During 2008 before we got the new system we used 3545 kWh for hot water and in 2010 with the solar this dropped to 961 kWh. At current prices that is $435.68 in 2008 and $118.10 in 2010. A saving of $317.58 for a year.

Things to keep in mind if you are considering solar hot water

  • You need a good spot that gets a reasonable number of hours of sunshine on the panels per day
  • Connecting the backup heater to off-peak instead of the regular supply will help keep running costs down to a minimum but you may run low on hot water after days of cloudy weather
  • Check how the system will run with your hot water usage patterns. If you have showers at night you may find that the whole of the tank is heated during the night using the regular supply and is hot before morning giving little advantage for having the solar panels.
  • Get a reputable installer. We didn’t and it was not fastened to the roof properly.

Would we do it again?

Definitely. There are more systems to choose from now and I would consider an evacuated tube one, however the Solarhart does the job and we are happy with it.

After getting the solar hot water system we also got a grid connect solar electric system which will be the topic for a later post


Drying clothes using a thermonuclear powered clothes dryer

To create heat from electricity you need a lot of electricity – if you try to generate it yourself it seems like a colossal amount. I analysed our electricity bill and a large portion was going to produce heat; about half our electricity consumption went on hot water heating and more goes on cooking, drying clothes and heating our home. To make better use of the Earth’s resources, finding better ways of obtaining the heat we need is a worthy goal.

There is one way of reducing our consumption of electricity that we use in the Piffle house that I’m sure is used by many and that is by air drying clothes. The sun is a massive nuclear fusion reactor showering us with energy which is just the thing for drying clothes. We have never owned an electric clothes dryer despite living in a cool climate. There are four people in our family and we usually do at least one load of washing in our 5kg front loading washing machine each day. We get our share of cold and damp weather and yet we have managed to get by. We use a few different methods.


During the warmer months of the year we use a rotary clothes line of the type that is common throughout Australia. It is simple and efficient. The biggest downside is that coloured clothes, particularly black ones fade in the sun. We usually turn them inside out. It doesn’t stop the fading but it does limit to the inside instead and sometimes the edges. We have to use the clothes line for sheets as they are too big to hang inside. In winter we have to check the weather forecast before washing the sheets to make sure they have a good chance of drying.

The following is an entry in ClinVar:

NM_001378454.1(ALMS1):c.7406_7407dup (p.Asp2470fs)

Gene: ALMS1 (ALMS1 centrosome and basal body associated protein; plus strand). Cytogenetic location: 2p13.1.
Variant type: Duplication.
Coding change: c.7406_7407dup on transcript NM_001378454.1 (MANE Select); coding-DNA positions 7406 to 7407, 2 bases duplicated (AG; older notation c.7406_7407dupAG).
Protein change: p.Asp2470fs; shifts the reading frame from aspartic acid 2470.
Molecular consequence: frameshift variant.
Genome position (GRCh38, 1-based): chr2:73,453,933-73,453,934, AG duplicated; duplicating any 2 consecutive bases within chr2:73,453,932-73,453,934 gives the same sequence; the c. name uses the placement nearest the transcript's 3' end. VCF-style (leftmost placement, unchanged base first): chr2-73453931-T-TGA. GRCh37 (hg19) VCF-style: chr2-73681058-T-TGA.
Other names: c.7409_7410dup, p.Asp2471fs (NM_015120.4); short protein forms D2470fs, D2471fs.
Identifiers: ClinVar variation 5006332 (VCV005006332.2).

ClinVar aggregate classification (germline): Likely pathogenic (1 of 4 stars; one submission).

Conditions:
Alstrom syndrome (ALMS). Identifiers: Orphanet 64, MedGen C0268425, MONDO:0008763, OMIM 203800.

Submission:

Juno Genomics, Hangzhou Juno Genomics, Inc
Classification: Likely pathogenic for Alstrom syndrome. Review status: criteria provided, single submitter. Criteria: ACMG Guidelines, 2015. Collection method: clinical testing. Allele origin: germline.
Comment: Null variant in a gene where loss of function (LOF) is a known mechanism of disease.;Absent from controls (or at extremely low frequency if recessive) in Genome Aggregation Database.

Clothes hanging outside on a clothes line

Clothes hanging outside on a rotary clothes line. Water vapour can be see rising in the cold morning air.

Wood heater

Our lounge room has a wood heater and a small bay window. A curtain rod runs across the bay window creating a convenient place to hang coat hangers. In cooler parts of the year when the wood heater is in use, clothes left hanging there dry overnight and we now use this when the weather is cloudy. We deliberately chose a heavy duty curtain rod for the purpose and I reinforced the fittings to take the extra weight because wet clothes do get quite heavy.

Clothes hanging in the lounge room drying from the warmth from the wood heater

Clothes hanging in the lounge room drying from the warmth from the wood heater


Our house has a sunroom and it gets quite warm inside. During sunny winter days the sun sits at a lower angle in the sky and shines directly in. It’s not uncommon for the temperature to rise to 28°C (82°F) by mid afternoon.

I contemplated making a portable timber clothes “horse” that I could hang coat hangers on, but in the end I decided to go with a more permanent fixture as it is often used daily. It consists of a couple of strong hooks screwed into the timber above the ceiling that was previously used to hold hanging pot plants. We simply suspended a timber rod using string salvaged from an old curtain rod.

On a cold frosty morning it is much nicer hanging them inside than out in the cold. Clothes that are hung in the morning are usually dry when I come home from work in the evening.

Clothes hanging in the sunroom

Clothes hanging from a rod in our sunroom. The rod is a semi-permanent fixture.


Other than fading that can occur when hanging clothes in the sun the clothes end up less fluffy. Tumble dryers seem to fluff up the clothes. Hanging them to dry in still air can result in them being a bit stiff. Some clothes are affected more than others and we don’t find it a big problem.


Wet clothes are heavy. If you are going to hang them on a curtain rod or from the ceiling make sure it can withstand the weight. If it is screwed into plasterboard it will probably rip out and “tumble” in a different sort of way.

Use coat hangers that are clean and made from plastic or are plastic coated – you don’t want to end up with rust stains or other marks on your clothes.

Other related articles

Building a sunroom: Our temple to the sun god

Experimenting with solar: Using waste heat from the roof to warm our house

Building a sunroom: Our temple to the sun god

Our house, like many old houses in this part of Australia was not designed well for the local climate. In an area that is quite cool, the house was built with minimal windows facing the northern sun. Australian’s have a love affair with verandas and generally that’s ok because most of them live where it is usually hot. What is needed here is passive solar design.

Frosty morning

This is the sort of cold we get here. It can drop below freezing before we go to bed, but it is often followed with a sunny day.

We found we did not use the veranda often because it was either too hot, too cold, too windy, too many flies buzzing about, too many vicious mosquitoes or there was just too many other things to do. It was just a waste of space that required regular maintenance. We decided to convert it into a sunroom and become lovers of the sun.